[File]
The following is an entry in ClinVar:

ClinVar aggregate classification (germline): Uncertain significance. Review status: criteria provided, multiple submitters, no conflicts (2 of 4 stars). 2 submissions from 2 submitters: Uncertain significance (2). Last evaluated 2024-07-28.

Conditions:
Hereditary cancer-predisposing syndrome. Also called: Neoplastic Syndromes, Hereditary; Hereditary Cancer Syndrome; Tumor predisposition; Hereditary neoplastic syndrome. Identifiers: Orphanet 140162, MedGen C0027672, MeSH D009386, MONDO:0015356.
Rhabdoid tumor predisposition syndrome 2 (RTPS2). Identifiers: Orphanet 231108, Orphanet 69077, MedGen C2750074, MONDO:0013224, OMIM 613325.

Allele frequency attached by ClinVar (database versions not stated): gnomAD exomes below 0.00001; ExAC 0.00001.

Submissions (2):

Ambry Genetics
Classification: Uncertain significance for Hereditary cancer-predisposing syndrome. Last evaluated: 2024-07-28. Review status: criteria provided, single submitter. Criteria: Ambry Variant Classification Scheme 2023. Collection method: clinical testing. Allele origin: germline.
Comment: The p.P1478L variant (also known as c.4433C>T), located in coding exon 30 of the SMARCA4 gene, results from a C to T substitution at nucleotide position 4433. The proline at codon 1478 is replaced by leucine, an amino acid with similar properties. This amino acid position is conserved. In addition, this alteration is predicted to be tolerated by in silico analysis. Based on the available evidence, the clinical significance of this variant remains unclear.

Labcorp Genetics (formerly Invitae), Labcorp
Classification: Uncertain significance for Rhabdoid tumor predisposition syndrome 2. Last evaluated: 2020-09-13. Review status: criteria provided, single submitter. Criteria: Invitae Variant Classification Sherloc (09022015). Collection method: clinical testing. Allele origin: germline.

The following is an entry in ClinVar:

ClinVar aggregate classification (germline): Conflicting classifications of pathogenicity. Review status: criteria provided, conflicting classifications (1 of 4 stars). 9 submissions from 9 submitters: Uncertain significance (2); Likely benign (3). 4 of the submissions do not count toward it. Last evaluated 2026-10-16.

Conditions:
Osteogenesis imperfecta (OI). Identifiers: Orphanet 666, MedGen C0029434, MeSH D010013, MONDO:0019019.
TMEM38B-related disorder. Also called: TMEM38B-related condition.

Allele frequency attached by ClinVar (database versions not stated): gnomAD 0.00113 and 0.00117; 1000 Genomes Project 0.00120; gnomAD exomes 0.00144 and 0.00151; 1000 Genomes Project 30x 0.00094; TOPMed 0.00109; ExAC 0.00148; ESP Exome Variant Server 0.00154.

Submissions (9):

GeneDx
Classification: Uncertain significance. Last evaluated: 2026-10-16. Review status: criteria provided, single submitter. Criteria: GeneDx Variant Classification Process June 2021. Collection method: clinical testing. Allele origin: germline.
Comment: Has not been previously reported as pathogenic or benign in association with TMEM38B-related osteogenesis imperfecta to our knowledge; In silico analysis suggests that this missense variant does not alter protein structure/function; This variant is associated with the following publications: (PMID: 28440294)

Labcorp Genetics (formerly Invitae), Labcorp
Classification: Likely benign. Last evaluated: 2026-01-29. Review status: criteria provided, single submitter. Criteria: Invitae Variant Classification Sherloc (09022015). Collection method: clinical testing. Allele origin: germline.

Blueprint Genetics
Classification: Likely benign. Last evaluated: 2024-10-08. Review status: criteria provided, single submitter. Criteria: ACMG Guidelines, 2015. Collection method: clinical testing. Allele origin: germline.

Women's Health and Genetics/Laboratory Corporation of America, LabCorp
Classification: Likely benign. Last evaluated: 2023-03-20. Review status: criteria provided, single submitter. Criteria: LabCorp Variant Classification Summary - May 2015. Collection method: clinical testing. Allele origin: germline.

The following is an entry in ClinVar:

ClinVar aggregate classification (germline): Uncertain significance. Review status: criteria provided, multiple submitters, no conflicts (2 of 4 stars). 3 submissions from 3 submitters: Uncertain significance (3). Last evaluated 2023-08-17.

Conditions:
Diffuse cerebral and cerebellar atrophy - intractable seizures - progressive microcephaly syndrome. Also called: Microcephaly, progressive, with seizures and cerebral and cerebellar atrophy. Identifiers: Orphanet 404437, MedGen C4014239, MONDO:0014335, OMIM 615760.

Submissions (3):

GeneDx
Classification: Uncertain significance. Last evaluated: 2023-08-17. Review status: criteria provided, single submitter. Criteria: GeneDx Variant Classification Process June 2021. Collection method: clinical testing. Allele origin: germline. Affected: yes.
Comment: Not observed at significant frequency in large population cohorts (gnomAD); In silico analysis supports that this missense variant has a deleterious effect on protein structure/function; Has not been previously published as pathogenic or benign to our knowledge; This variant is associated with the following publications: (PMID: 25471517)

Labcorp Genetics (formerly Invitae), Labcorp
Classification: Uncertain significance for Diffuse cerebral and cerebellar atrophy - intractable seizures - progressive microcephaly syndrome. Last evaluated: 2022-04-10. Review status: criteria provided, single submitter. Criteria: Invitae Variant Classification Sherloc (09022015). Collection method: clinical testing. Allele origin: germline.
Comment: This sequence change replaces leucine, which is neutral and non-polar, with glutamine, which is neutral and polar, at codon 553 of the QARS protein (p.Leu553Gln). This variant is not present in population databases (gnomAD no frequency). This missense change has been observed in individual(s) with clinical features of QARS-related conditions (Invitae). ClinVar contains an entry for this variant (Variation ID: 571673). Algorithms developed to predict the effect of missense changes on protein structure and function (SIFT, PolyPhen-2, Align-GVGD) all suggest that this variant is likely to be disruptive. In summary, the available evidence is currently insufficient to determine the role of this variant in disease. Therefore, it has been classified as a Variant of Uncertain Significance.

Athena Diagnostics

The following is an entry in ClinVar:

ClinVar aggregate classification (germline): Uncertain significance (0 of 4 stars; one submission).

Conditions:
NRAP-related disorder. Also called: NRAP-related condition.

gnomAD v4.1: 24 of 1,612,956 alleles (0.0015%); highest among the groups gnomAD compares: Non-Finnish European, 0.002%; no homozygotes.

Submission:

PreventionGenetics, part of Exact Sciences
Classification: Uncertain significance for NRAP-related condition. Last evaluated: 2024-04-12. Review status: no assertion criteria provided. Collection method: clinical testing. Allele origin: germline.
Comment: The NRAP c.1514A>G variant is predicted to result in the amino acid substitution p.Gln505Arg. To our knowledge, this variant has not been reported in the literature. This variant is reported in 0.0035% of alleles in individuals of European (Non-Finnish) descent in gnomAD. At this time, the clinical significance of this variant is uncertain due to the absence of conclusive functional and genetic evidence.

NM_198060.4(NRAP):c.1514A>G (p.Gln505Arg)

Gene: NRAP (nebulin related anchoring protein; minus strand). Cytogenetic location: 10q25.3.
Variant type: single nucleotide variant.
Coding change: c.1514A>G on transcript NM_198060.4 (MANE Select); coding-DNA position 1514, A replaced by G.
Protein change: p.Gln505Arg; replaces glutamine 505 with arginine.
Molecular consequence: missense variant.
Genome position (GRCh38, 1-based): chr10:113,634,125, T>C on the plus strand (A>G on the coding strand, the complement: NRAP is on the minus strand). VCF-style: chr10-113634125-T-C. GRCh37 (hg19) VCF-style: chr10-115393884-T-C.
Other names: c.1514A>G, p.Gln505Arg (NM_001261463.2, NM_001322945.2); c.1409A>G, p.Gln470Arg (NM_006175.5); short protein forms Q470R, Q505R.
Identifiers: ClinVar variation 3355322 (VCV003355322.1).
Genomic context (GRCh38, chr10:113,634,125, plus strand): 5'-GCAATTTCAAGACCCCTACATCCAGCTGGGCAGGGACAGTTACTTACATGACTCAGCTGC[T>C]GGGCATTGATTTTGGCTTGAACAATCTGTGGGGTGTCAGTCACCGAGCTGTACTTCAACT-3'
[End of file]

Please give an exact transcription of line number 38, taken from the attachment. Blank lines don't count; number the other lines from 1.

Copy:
Classification: Uncertain significance for Diffuse cerebral and cerebellar atrophy - intractable seizures - progressive microcephaly syndrome. Last evaluated: 2022-04-10. Review status: criteria provided, single submitter. Criteria: Invitae Variant Classification Sherloc (09022015). Collection method: clinical testing. Allele origin: germline.